By Lauren Victory

CHICAGO (CBS) — In Chicago’s Chinatown, you’ll find beautiful murals, delicious food, and falling concrete. Disintegrating railroad bridges are worrying residents there and nearby neighborhoods.

CBS 2 Morning Insider Lauren Victory shares both frustrating and positive updates on the push to fix the city’s deteriorating viaducts.

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The “Welcome to Chinatown” mural at Canal and 24th is sweet, but the walkway it beckons you to isn’t exactly welcoming, with piles of broken concrete and patches of chipping paint.

“These viaducts are used very often,” explained Grace Chan McKibben of the cut-through between the community’s residential and commercial areas. There is plenty of car and foot traffic there that could get whacked by falling debris.

“I’ve worked with the Chinatown community on and off since 2009, and for as long as I’ve worked here, there’s been talk about the condition of the viaducts,” said McKibben, who is the executive director for Coalition For Better Chinese American Community.

Nancy Plax is also fighting for a safer passage near 16th and Racine. At the time of our CBS Chicago story with her in June, she’d been hounding the Chicago Department of Transportation.

“After the first letter and no response, I was, like, really mad,” said Plax of her communication with CDOT.

But her persistence paid off. CDOT agreed to tour dilapidated viaducts with Plax in the University Village and Pilsen areas on Friday. She said that meeting ended with a verbal promise to make some aesthetic improvements.

“The fact that it looks so bad makes us feel unsafe with it. So, painting it will be great for that,” said Plax, who told us that CDOT also pledged to install new lightbulbs and to power wash dirty walls. There is no timeline for those upgrades just yet, though Plax said she won’t be shy about following up.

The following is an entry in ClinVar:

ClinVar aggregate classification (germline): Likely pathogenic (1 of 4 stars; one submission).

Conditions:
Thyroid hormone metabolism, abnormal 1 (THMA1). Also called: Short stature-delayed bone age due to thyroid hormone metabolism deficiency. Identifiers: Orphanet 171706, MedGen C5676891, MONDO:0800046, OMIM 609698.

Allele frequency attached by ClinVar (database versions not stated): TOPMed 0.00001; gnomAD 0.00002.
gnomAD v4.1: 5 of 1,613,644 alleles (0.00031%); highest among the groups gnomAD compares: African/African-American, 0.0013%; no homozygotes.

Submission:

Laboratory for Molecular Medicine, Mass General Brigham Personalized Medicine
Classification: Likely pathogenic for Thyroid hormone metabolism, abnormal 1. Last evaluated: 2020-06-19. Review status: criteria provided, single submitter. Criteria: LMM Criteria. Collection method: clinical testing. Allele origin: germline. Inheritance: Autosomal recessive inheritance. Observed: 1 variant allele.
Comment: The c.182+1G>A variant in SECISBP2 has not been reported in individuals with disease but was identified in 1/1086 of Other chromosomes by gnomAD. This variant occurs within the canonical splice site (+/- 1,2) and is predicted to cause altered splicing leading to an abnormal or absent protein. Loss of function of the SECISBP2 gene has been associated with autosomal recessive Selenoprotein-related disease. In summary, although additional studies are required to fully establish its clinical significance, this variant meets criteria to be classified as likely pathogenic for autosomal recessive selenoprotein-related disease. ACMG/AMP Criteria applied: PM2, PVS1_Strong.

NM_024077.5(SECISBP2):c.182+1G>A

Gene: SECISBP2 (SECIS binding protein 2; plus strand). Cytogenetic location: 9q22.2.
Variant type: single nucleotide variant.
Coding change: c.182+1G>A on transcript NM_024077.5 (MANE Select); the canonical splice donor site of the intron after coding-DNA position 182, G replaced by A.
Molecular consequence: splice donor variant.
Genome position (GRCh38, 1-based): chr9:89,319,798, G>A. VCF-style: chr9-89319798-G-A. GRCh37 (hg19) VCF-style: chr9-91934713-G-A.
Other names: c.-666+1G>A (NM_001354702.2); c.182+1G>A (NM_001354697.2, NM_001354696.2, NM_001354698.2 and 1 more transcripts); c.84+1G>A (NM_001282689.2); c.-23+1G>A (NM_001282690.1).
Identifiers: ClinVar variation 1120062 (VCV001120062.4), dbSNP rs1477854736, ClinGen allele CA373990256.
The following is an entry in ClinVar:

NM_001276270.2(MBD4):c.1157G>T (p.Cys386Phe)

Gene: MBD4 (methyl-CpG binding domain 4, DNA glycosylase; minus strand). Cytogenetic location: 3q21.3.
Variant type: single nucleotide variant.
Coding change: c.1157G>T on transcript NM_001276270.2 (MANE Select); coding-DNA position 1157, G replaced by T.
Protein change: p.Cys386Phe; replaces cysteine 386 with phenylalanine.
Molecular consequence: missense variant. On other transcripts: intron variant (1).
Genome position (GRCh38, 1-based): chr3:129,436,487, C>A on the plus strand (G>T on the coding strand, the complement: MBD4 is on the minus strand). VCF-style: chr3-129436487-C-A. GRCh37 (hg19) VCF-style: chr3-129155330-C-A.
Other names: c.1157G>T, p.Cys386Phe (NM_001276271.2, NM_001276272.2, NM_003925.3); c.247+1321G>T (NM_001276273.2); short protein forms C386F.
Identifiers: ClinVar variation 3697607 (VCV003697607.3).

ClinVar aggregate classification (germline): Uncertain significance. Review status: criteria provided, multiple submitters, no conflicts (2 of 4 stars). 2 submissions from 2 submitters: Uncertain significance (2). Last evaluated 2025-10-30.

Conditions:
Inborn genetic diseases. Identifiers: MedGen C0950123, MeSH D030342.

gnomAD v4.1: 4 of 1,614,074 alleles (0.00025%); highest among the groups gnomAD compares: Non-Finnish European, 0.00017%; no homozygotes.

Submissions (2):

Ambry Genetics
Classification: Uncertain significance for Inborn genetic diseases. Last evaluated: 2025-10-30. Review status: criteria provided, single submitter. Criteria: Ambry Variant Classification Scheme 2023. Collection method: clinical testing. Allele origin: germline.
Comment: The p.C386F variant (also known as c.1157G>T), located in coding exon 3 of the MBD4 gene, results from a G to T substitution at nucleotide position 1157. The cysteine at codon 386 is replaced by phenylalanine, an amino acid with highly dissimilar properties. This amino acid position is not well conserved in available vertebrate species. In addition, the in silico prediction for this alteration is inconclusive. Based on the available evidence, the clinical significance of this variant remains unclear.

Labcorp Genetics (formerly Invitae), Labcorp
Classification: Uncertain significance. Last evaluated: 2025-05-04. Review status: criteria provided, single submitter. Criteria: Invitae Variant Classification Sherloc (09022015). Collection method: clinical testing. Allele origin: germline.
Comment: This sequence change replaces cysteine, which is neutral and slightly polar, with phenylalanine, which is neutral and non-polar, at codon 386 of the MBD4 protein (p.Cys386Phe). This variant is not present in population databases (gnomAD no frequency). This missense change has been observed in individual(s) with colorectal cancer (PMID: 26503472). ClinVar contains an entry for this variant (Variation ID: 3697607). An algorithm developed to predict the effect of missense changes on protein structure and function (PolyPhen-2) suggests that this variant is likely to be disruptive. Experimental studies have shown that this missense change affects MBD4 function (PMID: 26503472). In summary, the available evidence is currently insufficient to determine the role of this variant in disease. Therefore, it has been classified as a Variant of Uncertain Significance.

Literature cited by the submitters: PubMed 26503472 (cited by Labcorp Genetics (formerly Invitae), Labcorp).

Multiple Chicago viaducts have giant holes in their walls and rusty beams. Structural problems are the responsibility of the railway companies that run overtop the viaducts.

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“Unfortunately, they [railway companies] sometimes they tell us it’s an issue of budget,” said Ald. Byron Sigcho-Lopez (25th).

His office is constantly getting calls from residents about railroad debris. The alderman said he has communicated his community’s frustrations and safety fears with companies like BNSF Railway and Union Pacific multiple times.

“What we need, of course, is federal help. We have the federal dollars now waiting and we hope that this happens quickly,” said Sigcho-Lopez, who is hopeful the infrastructure bill in Washington, D.C. can help.

The crumbing Canal and Racine viaducts are in his Ward.

“What we want to prevent is tragedy,” Sigcho-Lopez said.

Union Pacific owns part of the railroad on top of 24th and Canal. A spokesperson tells us, “We aren’t using the tracks here, but I can tell you that it has been inspected in the last 60 days.”

UP also owns a portion of the viaduct at 16th and Racine, and told us in June that the area had been inspected in May and was “determined to be safe.”

“Each railroad is responsible for the structure on which they sit. I can confirm that our bridges in the area have been inspected and are structurally sound,” a spokesperson for Norfolk Southern wrote to CBS2. He is talking about the tracks near 24th and Stewart. “We encourage the public to report any bridge concerns to 311 so it can be routed to the responsible party. Chipping paint and rusted steel are not necessarily signs of concerns for these bridges, but we do respond to calls and inspect to verify and confirm.”

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BNSF Railway owns a few of the tracks that run near 16th and Racine. A spokesperson for that company told us that about a week after our June story, BNSF sent out an inspector to check on the area. That bridge expert “found no structural issues and no new fallen concrete.”

Lauren Victory